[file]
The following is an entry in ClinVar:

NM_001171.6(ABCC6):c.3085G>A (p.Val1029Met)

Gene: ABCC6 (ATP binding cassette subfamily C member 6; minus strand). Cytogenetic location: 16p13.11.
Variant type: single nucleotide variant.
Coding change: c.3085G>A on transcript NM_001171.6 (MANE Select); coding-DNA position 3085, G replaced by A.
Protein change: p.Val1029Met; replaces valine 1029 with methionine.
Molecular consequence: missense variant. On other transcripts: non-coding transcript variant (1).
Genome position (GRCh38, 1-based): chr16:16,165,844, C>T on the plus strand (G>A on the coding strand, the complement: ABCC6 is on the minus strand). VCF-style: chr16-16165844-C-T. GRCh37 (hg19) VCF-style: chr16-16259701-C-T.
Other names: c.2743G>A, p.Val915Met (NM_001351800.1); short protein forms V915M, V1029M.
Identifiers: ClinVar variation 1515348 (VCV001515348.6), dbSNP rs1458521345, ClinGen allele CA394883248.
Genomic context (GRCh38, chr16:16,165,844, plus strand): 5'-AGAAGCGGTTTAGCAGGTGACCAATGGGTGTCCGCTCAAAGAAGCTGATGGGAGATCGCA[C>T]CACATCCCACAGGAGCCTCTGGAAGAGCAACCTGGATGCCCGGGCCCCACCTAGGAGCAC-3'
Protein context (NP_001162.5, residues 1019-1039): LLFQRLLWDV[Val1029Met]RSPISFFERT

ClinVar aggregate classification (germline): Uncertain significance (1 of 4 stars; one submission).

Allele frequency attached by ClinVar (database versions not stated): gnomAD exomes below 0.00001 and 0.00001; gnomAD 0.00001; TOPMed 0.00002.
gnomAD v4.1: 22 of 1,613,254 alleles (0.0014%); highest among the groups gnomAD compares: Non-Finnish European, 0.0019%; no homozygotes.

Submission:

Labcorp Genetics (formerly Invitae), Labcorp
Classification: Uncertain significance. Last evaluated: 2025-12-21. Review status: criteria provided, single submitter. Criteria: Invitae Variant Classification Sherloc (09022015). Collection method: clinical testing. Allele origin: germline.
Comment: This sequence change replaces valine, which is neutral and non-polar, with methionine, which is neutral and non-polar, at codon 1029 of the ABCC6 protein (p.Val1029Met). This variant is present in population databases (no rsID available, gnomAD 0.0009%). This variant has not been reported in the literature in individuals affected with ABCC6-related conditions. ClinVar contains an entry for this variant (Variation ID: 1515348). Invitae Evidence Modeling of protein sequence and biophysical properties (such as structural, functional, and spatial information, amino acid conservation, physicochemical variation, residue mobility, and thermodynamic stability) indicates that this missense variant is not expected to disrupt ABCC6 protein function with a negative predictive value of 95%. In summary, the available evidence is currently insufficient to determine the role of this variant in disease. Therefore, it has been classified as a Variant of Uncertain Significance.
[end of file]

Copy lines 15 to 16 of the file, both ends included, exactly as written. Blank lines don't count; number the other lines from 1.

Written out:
gnomAD v4.1: 22 of 1,613,254 alleles (0.0014%); highest among the groups gnomAD compares: Non-Finnish European, 0.0019%; no homozygotes.

Submission: